By George Willis
Campbell McLaren was the first to bring professional MMA to New York in Buffalo on Sept. 8, 1995. And he’s getting plenty of satisfaction at bringing it back for the first time since.
McLaren, one of the founders of the Ultimate Fighting Championship in 1993, is now the CEO of Combate Americas, the first U.S. Hispanic Mixed Martial Arts sports franchise that has scheduled an MMA show for Oct. 14 at Turning Stone Resort Casino in Verona, N.Y.
The seven-bout card will be regulated by the Oneida Indian Nation Gaming Commission, which is not subject to any of the regulations adopted by the New York State Athletic Commission from the bill passed in April to legalize MMA.
“We had put New York on the back burner,” McLaren told The Post. “Then we got a call from Turning Stone, and they wanted to try their first MMA event and they had a date in October.”
McLaren put a card together that will include the four-year-old organization’s first world championship bout when John “Sexy Mexy” Castaneda (11-2) of Mankato, Minn., challenges Gustavo Lopez (6-1) of Yakima, Wash., for the 135-pound title.
McLaren took the date knowing it would come about a month before UFC 205 at Madison Square Garden, a high-ticket extravaganza that will feature Conor McGregor and Eddie Alvarez fighting for the UFC lightweight title in front of what is expected to be a sellout crowd and a pay-per-view draw of at least 1.5 million.
Those numbers would have been unthinkable on Nov. 12, 1993, when McLaren helped put together UFC 1 at McNichols Sports Arena in Denver. The pay-per-view event was a tournament that featured artists from several fight disciplines including sumo wrestling, kickboxing, karate, jiujitsu, taekwondo and boxing. The idea was to determine which style was superior.
There were few rules and no weight divisions. Royce Gracie, a legendary jiujitsu specialist, won the tournament. An estimated 86,000 purchased the fight.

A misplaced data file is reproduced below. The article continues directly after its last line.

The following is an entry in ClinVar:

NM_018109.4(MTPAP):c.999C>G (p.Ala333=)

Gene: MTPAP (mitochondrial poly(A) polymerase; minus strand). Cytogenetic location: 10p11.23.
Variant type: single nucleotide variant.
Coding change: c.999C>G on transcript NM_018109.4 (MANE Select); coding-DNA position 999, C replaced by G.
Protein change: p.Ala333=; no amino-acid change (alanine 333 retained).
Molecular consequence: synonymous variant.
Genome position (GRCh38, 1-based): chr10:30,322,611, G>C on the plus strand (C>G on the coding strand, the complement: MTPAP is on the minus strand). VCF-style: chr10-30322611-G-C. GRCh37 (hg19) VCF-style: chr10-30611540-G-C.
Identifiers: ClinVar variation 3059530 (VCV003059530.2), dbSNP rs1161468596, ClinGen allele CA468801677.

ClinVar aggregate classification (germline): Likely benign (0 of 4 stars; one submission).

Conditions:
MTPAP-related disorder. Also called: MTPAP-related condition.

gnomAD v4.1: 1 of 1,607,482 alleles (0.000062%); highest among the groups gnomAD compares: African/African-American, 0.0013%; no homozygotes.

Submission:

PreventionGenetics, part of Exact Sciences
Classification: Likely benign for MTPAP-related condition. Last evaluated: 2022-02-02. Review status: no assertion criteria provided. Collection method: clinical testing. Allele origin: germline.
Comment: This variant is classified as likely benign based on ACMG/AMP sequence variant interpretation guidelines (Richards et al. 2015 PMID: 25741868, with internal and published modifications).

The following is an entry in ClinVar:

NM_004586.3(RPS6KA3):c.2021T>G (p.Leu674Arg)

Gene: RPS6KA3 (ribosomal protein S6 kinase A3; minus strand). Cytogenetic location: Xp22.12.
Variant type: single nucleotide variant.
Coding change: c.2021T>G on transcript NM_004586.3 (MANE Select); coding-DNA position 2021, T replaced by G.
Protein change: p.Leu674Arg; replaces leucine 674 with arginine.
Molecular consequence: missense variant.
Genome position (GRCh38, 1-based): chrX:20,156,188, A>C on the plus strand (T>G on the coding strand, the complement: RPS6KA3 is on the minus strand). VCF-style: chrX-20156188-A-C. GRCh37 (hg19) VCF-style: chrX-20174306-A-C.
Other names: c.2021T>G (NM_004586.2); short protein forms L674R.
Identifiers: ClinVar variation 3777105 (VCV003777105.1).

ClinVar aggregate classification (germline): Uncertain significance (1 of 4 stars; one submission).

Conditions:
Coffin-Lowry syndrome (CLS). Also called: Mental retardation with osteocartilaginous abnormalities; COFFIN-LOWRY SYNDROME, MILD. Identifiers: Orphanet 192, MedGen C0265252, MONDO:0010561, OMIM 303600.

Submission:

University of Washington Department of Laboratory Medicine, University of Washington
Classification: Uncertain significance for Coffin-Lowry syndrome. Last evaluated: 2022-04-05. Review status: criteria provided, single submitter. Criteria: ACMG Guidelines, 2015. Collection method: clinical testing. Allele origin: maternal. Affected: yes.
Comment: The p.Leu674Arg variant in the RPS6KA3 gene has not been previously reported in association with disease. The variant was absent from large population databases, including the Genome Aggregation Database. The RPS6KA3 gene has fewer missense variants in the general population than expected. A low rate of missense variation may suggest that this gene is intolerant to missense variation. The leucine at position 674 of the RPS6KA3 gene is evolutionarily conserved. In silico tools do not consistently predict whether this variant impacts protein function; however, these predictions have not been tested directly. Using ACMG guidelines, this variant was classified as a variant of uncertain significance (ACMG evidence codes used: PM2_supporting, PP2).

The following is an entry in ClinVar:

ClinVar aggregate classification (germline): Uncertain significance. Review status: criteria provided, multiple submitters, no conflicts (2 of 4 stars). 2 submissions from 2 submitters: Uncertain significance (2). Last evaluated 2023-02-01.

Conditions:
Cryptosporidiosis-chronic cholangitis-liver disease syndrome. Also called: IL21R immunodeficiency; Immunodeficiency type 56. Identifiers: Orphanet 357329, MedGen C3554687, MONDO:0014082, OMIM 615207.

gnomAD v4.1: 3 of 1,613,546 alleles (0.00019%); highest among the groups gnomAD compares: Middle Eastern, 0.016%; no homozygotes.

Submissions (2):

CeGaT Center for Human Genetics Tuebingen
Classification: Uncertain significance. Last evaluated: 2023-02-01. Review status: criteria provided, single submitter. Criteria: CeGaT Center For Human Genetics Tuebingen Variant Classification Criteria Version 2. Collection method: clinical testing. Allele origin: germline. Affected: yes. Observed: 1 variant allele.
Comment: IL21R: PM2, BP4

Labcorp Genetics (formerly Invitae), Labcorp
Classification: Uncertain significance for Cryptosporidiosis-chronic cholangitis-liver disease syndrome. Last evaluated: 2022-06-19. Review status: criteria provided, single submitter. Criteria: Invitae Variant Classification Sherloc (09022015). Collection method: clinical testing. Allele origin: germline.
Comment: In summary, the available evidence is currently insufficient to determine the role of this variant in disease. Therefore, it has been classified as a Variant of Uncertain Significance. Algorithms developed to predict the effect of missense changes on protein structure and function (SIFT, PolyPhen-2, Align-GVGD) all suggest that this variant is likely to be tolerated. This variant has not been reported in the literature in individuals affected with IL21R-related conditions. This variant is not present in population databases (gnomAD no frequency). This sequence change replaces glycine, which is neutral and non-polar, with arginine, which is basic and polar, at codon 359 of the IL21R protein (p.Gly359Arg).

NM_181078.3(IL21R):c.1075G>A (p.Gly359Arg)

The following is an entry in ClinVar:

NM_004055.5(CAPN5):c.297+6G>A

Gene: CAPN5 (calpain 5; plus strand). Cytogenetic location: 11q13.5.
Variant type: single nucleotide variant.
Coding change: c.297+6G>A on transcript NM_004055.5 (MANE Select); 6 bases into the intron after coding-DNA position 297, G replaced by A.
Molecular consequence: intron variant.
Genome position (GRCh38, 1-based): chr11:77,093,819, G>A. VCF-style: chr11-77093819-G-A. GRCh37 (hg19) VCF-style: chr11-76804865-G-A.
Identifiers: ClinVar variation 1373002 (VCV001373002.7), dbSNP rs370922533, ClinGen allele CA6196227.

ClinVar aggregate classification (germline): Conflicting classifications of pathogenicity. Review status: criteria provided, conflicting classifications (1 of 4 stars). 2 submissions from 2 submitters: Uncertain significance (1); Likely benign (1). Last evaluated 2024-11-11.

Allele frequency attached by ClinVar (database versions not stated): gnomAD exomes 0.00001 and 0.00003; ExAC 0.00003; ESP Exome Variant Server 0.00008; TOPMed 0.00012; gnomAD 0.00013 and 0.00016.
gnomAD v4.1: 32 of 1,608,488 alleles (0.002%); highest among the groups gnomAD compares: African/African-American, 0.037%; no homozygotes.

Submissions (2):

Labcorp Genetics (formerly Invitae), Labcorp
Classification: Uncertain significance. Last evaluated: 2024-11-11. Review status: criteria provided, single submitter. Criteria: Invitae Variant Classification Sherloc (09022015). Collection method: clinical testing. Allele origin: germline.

“It was a miracle that show came off,” McLaren said. “But no one who saw it ever forgot it. The UFC took off instantly.”
By the time UFC 7 at Memorial Auditorium in Buffalo arrived, the production had evolved from pitting one discipline against another to having each fighter use multiple disciplines to defeat the opponent. McLaren says that first happened in Buffalo, where Marco Ruas defeated Paul Varelans in the tournament finals by TKO in 13:17.
“I did the first UFC event from here and now I’m back in October when they’re here in November,” McLaren said. “Is it a little like I beat the UFC back? Yeah. But it’s all positive. I love the sport. I love the UFC.”
After being the creative mind throughout its early years, McLaren left following UFC 22. He’s back in MMA with Combate Americas, which features Hispanic fighters with a boxing background incorporating MMA into their fights.
McLaren explains: “Where the UFC’s DNA is grappling, for Combate our DNA really is boxing. Our fights tend to be much more standup. It makes for a very exciting style of fighting. It’s still MMA. Guys go to the ground. We have tap-outs. There’s arm-bars. There’s heel locks. There’s choke outs. There’s all the submission holds. But it’s boxing based and we fight in a very Hispanic style, which is swing for the fences.”
McLaren trademarked the Octagon for the UFC and calls the Combate Americas cage “La Jaula.” He’s hoping it will catch on the way the Octagon has for the UFC, which he always knew had the chance to be a huge success.
“It was three or four years under all the political pressure that hurt things,” he said. “After I left, there were no more good creative ideas there. It went down and down until Dana White with his incredible vision bought it. It’s fun to have already done a UFC here. And it’s really fun I’m coming back in October.”